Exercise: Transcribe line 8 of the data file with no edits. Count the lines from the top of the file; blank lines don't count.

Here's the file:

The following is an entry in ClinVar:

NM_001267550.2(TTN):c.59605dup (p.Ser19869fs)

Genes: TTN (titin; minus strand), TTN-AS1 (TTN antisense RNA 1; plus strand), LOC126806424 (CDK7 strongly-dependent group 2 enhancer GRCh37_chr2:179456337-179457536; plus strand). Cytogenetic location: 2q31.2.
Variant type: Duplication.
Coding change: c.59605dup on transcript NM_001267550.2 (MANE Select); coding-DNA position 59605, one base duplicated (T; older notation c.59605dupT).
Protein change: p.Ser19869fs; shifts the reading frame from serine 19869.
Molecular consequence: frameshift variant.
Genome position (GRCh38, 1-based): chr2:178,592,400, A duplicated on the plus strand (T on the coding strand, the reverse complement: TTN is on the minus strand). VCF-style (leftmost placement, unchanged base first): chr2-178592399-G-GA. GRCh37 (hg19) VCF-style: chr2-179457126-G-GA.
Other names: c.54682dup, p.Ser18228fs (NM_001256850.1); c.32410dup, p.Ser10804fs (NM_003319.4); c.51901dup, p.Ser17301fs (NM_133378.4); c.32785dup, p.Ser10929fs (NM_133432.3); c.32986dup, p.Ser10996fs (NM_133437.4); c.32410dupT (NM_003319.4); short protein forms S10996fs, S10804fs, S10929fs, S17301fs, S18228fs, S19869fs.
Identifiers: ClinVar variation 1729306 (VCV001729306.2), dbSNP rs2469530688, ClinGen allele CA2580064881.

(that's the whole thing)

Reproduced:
Genome position (GRCh38, 1-based): chr2:178,592,400, A duplicated on the plus strand (T on the coding strand, the reverse complement: TTN is on the minus strand). VCF-style (leftmost placement, unchanged base first): chr2-178592399-G-GA. GRCh37 (hg19) VCF-style: chr2-179457126-G-GA.